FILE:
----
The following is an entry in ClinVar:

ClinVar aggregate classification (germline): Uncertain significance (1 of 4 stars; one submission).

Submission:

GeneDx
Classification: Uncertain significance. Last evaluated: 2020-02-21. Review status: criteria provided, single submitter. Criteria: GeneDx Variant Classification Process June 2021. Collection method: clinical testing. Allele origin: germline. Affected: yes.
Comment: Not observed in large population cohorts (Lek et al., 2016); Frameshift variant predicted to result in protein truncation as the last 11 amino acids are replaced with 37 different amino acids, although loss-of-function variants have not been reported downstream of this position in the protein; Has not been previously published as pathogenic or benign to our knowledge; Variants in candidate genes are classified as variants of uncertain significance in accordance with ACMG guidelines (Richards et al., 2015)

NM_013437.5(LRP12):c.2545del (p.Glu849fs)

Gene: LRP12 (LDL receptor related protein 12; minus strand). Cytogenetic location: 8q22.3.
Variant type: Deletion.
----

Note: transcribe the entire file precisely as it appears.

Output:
The following is an entry in ClinVar:

ClinVar aggregate classification (germline): Uncertain significance (1 of 4 stars; one submission).

Submission:

GeneDx
Classification: Uncertain significance. Last evaluated: 2020-02-21. Review status: criteria provided, single submitter. Criteria: GeneDx Variant Classification Process June 2021. Collection method: clinical testing. Allele origin: germline. Affected: yes.
Comment: Not observed in large population cohorts (Lek et al., 2016); Frameshift variant predicted to result in protein truncation as the last 11 amino acids are replaced with 37 different amino acids, although loss-of-function variants have not been reported downstream of this position in the protein; Has not been previously published as pathogenic or benign to our knowledge; Variants in candidate genes are classified as variants of uncertain significance in accordance with ACMG guidelines (Richards et al., 2015)

NM_013437.5(LRP12):c.2545del (p.Glu849fs)

Gene: LRP12 (LDL receptor related protein 12; minus strand). Cytogenetic location: 8q22.3.
Variant type: Deletion.